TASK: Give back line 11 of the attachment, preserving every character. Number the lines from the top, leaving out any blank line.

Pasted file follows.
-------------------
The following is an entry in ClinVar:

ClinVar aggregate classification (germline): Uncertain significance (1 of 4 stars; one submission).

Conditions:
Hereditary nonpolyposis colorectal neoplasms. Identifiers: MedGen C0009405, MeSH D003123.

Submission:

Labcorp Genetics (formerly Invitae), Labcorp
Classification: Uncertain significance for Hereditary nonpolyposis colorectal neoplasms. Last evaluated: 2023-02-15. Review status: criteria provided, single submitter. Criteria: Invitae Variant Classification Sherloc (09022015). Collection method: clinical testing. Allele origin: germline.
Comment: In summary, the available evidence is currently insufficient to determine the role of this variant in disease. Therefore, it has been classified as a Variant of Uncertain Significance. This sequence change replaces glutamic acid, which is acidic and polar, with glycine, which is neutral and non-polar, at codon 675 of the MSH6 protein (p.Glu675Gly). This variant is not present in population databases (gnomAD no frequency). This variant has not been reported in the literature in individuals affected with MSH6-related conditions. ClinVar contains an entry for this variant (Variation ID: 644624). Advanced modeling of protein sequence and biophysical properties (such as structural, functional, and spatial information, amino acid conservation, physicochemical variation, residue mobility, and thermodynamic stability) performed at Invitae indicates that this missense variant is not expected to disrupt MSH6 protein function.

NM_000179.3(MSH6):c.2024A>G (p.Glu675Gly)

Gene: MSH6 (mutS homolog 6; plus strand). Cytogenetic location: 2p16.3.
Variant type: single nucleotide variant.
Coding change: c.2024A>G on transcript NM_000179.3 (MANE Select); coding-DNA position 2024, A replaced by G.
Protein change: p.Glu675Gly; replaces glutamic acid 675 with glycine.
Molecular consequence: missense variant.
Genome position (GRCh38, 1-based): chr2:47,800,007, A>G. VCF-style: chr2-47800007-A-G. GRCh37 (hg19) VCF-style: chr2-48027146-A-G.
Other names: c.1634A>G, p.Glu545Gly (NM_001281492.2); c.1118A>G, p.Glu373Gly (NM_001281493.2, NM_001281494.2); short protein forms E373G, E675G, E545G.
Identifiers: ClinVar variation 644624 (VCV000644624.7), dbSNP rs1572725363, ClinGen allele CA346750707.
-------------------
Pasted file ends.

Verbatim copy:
Variant type: single nucleotide variant.